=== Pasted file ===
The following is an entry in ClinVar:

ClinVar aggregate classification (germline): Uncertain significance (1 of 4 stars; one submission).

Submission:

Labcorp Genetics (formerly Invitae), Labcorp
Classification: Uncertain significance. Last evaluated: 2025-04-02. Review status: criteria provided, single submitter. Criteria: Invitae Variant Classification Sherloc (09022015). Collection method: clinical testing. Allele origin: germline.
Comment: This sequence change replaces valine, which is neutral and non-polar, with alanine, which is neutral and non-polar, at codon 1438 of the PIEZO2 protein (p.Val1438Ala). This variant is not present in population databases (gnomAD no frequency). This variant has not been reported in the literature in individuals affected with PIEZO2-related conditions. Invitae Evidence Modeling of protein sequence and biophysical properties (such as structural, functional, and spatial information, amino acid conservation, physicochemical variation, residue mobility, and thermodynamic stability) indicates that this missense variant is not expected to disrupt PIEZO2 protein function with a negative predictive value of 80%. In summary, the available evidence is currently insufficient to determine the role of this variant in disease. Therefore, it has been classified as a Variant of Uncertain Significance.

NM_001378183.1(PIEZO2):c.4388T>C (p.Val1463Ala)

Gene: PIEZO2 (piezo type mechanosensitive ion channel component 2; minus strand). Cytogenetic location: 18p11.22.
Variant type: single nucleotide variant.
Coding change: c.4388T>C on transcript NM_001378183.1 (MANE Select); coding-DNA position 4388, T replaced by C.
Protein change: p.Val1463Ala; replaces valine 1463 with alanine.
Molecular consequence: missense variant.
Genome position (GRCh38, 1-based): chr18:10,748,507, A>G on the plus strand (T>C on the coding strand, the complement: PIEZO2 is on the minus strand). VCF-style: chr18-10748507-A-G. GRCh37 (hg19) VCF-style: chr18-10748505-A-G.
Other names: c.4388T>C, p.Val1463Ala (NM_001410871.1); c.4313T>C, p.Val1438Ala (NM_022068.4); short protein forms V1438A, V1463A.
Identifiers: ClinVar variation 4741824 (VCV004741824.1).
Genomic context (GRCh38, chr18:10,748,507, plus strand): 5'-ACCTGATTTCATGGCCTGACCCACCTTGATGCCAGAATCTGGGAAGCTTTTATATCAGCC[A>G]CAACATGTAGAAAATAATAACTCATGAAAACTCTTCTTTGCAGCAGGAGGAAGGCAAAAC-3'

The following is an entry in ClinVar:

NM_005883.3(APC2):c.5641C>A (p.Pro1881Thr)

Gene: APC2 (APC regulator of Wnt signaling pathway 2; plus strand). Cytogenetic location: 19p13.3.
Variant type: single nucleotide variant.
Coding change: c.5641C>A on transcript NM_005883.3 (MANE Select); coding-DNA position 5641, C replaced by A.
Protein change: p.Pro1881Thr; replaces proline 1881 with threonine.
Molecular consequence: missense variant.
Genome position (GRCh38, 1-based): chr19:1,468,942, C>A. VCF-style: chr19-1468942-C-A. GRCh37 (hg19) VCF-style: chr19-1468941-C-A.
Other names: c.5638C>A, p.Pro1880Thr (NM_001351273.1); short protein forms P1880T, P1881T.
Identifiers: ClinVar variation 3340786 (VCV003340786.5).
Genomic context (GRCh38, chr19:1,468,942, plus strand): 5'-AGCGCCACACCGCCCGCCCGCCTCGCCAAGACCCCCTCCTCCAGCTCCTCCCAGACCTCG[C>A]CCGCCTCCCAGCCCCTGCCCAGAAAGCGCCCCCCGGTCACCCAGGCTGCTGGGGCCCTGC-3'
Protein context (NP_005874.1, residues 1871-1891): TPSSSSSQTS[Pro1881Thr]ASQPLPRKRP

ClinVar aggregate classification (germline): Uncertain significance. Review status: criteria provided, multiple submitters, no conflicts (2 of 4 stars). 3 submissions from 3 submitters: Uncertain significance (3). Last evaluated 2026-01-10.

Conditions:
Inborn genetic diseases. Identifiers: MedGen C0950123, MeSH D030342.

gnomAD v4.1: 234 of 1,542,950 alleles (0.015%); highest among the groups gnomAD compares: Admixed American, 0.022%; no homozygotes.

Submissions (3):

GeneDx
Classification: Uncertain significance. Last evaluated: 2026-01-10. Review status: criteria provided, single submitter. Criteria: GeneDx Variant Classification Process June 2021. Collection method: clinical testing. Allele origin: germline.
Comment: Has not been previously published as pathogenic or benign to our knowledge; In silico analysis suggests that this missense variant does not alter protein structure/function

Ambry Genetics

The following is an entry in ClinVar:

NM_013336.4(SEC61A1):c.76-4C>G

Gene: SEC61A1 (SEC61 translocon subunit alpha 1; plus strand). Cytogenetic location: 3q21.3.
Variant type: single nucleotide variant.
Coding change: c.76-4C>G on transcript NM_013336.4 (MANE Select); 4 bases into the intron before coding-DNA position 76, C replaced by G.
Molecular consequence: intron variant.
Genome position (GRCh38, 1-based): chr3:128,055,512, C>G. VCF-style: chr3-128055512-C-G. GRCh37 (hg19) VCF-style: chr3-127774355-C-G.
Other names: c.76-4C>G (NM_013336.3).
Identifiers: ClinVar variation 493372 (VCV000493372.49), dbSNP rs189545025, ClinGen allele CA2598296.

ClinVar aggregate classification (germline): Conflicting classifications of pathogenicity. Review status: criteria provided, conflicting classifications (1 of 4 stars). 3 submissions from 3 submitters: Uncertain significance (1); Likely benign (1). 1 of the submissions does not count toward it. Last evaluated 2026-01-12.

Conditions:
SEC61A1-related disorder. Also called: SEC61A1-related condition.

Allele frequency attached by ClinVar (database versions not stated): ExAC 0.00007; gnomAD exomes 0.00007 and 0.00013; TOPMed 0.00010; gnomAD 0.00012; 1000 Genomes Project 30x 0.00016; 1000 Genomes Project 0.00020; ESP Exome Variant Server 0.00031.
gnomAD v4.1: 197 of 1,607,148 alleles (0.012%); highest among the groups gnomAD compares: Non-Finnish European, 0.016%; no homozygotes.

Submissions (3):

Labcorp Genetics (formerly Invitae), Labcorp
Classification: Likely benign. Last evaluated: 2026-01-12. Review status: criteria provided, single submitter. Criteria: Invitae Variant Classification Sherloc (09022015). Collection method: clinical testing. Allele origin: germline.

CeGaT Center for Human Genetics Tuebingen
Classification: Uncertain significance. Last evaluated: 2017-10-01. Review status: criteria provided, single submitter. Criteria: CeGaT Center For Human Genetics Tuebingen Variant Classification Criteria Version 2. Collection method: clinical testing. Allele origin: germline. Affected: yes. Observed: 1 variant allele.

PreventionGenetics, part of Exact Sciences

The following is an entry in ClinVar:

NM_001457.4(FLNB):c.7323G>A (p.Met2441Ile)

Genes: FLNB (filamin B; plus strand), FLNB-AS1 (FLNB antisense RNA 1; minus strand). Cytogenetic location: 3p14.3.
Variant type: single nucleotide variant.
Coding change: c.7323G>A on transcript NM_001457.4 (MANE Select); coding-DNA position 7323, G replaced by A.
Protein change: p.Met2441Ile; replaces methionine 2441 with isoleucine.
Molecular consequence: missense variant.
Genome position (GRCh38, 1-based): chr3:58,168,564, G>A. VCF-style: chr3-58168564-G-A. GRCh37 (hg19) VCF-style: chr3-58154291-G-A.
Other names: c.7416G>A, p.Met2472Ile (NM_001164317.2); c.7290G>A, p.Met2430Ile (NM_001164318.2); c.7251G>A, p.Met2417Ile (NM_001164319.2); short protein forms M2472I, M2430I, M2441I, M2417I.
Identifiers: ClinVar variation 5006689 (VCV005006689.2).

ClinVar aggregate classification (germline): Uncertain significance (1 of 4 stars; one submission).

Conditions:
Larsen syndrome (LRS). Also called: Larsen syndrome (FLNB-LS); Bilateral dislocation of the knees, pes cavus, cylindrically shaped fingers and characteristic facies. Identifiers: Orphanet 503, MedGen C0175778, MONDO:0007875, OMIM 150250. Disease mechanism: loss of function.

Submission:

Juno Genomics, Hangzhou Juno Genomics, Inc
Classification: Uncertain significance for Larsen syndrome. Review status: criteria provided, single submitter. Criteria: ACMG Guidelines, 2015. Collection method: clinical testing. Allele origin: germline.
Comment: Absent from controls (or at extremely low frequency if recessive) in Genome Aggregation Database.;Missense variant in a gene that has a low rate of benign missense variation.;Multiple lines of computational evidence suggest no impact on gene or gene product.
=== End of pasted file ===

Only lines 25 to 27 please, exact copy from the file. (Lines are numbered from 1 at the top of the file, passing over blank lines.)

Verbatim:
Other names: c.5638C>A, p.Pro1880Thr (NM_001351273.1); short protein forms P1880T, P1881T.
Identifiers: ClinVar variation 3340786 (VCV003340786.5).
Genomic context (GRCh38, chr19:1,468,942, plus strand): 5'-AGCGCCACACCGCCCGCCCGCCTCGCCAAGACCCCCTCCTCCAGCTCCTCCCAGACCTCG[C>A]CCGCCTCCCAGCCCCTGCCCAGAAAGCGCCCCCCGGTCACCCAGGCTGCTGGGGCCCTGC-3'